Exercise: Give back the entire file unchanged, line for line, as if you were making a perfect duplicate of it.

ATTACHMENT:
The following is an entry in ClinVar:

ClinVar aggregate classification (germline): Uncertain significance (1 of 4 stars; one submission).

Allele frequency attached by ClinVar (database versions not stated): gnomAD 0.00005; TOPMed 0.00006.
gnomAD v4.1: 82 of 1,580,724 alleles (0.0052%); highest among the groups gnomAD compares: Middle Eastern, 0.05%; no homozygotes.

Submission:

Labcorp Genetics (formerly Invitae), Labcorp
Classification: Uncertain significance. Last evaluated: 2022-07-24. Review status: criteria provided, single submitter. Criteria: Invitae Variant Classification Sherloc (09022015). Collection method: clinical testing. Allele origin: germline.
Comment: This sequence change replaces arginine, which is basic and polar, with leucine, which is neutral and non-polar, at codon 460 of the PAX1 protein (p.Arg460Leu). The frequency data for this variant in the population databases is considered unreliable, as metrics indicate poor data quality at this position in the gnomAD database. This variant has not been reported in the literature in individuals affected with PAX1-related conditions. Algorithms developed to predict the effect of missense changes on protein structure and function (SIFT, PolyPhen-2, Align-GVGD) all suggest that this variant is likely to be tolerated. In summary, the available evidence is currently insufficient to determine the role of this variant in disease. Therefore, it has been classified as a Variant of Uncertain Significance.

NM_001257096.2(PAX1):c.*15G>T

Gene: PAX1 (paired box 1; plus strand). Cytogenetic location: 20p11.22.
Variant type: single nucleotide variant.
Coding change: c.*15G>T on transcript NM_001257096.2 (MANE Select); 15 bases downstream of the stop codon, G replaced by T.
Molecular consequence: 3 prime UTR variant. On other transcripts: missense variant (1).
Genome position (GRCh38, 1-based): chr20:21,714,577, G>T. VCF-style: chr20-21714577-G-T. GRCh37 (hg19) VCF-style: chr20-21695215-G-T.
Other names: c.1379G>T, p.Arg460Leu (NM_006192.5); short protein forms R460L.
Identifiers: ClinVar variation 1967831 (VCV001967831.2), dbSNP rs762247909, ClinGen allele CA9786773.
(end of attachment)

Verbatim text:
The following is an entry in ClinVar:

ClinVar aggregate classification (germline): Uncertain significance (1 of 4 stars; one submission).

Allele frequency attached by ClinVar (database versions not stated): gnomAD 0.00005; TOPMed 0.00006.
gnomAD v4.1: 82 of 1,580,724 alleles (0.0052%); highest among the groups gnomAD compares: Middle Eastern, 0.05%; no homozygotes.

Submission:

Labcorp Genetics (formerly Invitae), Labcorp
Classification: Uncertain significance. Last evaluated: 2022-07-24. Review status: criteria provided, single submitter. Criteria: Invitae Variant Classification Sherloc (09022015). Collection method: clinical testing. Allele origin: germline.
Comment: This sequence change replaces arginine, which is basic and polar, with leucine, which is neutral and non-polar, at codon 460 of the PAX1 protein (p.Arg460Leu). The frequency data for this variant in the population databases is considered unreliable, as metrics indicate poor data quality at this position in the gnomAD database. This variant has not been reported in the literature in individuals affected with PAX1-related conditions. Algorithms developed to predict the effect of missense changes on protein structure and function (SIFT, PolyPhen-2, Align-GVGD) all suggest that this variant is likely to be tolerated. In summary, the available evidence is currently insufficient to determine the role of this variant in disease. Therefore, it has been classified as a Variant of Uncertain Significance.

NM_001257096.2(PAX1):c.*15G>T

Gene: PAX1 (paired box 1; plus strand). Cytogenetic location: 20p11.22.
Variant type: single nucleotide variant.
Coding change: c.*15G>T on transcript NM_001257096.2 (MANE Select); 15 bases downstream of the stop codon, G replaced by T.
Molecular consequence: 3 prime UTR variant. On other transcripts: missense variant (1).
Genome position (GRCh38, 1-based): chr20:21,714,577, G>T. VCF-style: chr20-21714577-G-T. GRCh37 (hg19) VCF-style: chr20-21695215-G-T.
Other names: c.1379G>T, p.Arg460Leu (NM_006192.5); short protein forms R460L.
Identifiers: ClinVar variation 1967831 (VCV001967831.2), dbSNP rs762247909, ClinGen allele CA9786773.